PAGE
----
2. Where expert medical opinions are conflicting, the Commissioner traditionally uses a five-part test to determine which expert’s opinion is the most persuasive: (1) the nature of treatment and the length of time there has been a patient-provider relationship; (2) whether the expert examined all pertinent records; (3) the clarity, thoroughness and objective support underlying the opinion; (4) the comprehensiveness of the evaluation; and (5) the qualifications of the experts, including training and experience. Geiger v. Hawk Mountain Inn, Opinion No. 37-03WC (Sept. 17, 2003).
Compensability of Carpal Tunnel Syndrome
3. Certainly, as both Dr. Bettinger and Dr. Ensalada acknowledge, the medical evidence establishes that Claimant suffered from two distinct injuries to her left median nerve, both of which likely contributed to her symptoms of left hand pain, diminished sensation and weakness. It is Claimant’s burden to show, however, that because her right hand was amputated she overused her left hand to such an extent that one or both of those preexisting injuries or conditions was aggravated. Of this I am unconvinced.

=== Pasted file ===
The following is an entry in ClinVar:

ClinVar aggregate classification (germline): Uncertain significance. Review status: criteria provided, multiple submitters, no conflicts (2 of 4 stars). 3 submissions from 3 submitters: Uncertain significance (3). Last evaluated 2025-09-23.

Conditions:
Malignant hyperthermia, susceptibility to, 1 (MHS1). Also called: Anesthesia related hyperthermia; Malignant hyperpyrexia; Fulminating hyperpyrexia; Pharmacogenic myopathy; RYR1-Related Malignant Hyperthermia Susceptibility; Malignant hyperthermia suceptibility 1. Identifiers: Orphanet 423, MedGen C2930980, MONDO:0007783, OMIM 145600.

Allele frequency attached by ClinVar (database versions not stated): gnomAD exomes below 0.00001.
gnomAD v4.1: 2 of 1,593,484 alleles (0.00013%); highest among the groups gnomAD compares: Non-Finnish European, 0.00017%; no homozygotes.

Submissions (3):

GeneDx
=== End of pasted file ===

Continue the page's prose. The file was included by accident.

4. I find Dr. Bettinger’s opinion deficient for two reasons. First, it fails to account for the left hand symptoms Claimant had been experiencing since her 2004 laceration injury, as documented in medical records he admittedly did not review. These symptoms had developed well before any overuse related to her right hand amputation could have occurred, and according to Dr. Bettinger’s own report they had remained unchanged for more than a year thereafter.